By Jay Stringer
Behind the scenes here at DSD towers, we send out some strange emails. Seriously, to join us is to prepare yourself for some long and confused rambling on films, short story collections and the price of butter in Marrakesh.
But when you’ve got McFet in the team, chomping on a cigar and saying “I love it when a plan comes together,” there is always the occasional gem. He asked about recession fiction, and whether we could think of recent examples of crime fiction that dealt with the issue.
Naturally I didn’t have an answer.
I do wonder how folks feel the last few years have changed the way they read or write. Does a global collapse make you search out novels that try to make sense of it all? Does it make you want to write something that looks as those who fell and those who got away with it?
It makes me think of the Joker’s comments in THE DARK KNIGHT;
“when the chips are down, these uh, these civilized people, they’ll eat each other. See I’m not a monster, I’m just ahead of the curve.”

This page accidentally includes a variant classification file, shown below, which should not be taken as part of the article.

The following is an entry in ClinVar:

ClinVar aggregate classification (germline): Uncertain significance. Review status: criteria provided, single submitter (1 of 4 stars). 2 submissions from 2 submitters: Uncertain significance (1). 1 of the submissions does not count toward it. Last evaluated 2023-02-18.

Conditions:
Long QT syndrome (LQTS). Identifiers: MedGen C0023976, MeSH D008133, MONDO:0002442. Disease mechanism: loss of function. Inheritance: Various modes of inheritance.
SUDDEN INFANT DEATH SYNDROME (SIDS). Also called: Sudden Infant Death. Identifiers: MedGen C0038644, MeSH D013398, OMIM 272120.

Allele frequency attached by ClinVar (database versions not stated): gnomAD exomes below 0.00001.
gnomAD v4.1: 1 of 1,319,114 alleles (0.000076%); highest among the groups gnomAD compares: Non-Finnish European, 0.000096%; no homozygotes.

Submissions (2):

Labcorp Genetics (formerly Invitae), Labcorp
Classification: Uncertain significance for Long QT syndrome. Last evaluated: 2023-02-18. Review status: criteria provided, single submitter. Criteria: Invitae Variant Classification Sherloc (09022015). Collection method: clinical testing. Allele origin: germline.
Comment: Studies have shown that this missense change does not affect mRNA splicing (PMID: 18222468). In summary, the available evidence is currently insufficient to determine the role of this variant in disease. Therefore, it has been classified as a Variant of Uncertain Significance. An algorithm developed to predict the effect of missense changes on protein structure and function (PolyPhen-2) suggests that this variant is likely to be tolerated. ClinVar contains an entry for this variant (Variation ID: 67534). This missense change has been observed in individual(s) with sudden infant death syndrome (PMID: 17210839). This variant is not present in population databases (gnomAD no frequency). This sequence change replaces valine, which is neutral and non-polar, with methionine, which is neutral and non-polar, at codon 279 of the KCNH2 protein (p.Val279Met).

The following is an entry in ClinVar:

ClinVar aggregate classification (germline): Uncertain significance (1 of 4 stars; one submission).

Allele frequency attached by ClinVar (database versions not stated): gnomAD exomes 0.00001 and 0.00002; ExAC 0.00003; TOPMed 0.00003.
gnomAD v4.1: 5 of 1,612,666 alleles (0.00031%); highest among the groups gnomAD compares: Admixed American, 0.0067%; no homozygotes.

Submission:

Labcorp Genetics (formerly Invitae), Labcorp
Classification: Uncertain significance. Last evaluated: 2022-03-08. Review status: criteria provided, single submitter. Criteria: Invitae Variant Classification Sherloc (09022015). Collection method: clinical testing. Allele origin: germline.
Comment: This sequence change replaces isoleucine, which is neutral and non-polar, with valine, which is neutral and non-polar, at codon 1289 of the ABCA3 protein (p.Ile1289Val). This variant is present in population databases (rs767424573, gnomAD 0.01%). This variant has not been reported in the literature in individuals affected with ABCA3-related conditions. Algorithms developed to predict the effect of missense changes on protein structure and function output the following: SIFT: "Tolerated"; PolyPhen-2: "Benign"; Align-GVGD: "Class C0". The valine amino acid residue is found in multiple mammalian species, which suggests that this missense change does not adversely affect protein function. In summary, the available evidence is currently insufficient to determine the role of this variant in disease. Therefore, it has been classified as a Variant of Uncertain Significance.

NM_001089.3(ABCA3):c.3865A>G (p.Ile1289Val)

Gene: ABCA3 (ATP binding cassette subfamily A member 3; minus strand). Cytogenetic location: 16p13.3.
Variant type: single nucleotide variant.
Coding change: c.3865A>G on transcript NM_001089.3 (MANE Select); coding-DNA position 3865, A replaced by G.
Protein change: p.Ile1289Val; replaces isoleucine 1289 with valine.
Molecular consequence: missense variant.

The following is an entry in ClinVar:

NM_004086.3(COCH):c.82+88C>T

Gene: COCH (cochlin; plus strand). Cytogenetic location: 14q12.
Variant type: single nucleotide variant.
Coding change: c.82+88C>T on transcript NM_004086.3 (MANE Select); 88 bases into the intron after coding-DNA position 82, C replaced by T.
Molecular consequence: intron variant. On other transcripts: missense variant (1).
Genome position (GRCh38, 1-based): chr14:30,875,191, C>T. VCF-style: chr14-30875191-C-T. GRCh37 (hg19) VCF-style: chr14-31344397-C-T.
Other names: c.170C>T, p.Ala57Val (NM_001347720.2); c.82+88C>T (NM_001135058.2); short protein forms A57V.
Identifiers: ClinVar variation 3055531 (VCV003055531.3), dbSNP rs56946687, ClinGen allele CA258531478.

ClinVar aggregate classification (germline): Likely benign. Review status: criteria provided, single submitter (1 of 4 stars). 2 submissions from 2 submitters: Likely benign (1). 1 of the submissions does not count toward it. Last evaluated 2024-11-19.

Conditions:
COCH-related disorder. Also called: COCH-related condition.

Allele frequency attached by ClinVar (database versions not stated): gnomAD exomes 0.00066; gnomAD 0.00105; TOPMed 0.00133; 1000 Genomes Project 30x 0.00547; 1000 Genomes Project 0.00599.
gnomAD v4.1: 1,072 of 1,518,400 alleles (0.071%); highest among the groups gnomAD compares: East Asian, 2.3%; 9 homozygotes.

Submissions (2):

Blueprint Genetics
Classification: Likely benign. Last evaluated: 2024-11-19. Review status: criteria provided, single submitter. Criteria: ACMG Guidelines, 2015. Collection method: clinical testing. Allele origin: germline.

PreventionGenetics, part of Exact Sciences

Thinking on it, there’s a whole can of worms to be opened there. If there’s a type of fiction that comes ready prepared to explore what ‘honest’ people do when the lights are out or the chips are down, it’s crime. It could also be said that crime explores the gap, the distinction between the rich and the poor, and the sometimes fragile walls that separate them. If the past three years has done anything for fiction, it’s provided far more fuel for that type of story.
On the other hand, it could be said that the subject matter of crime fiction is recession proof; many of the stories are already dealing with people in deprived situations. It’s already about grabbing social mobility with a fist and the pointy end of a gun. In that regard, crime fiction has long been waiting for the world to catch up.
And this element is timeless. It was as true a century ago as it is today.
This is a meaty subject to get into, and one that I’m sure all of you could write about far better than me. So here’s the thing, short and sweet this week. I believe if there’s a subject worth discussing, it’s a subject worth writing fiction about.
So this here is a DSD flash fiction challenge. And I’m giving you plenty of run up time on this; lets call the deadline Tuesday, April 6th. Just after we’ve all enjoyed the Easter weekend, that seems somehow fitting.
Let’s have your recession stories. The usual flash rules apply, length no more than 800-900 words (I’m looking at you, Weddle). Write about anything and everything, as long as it’s tied into the theme.
You can send your stories to us to put up here on the day, or you can just run them on your own blog and link to us.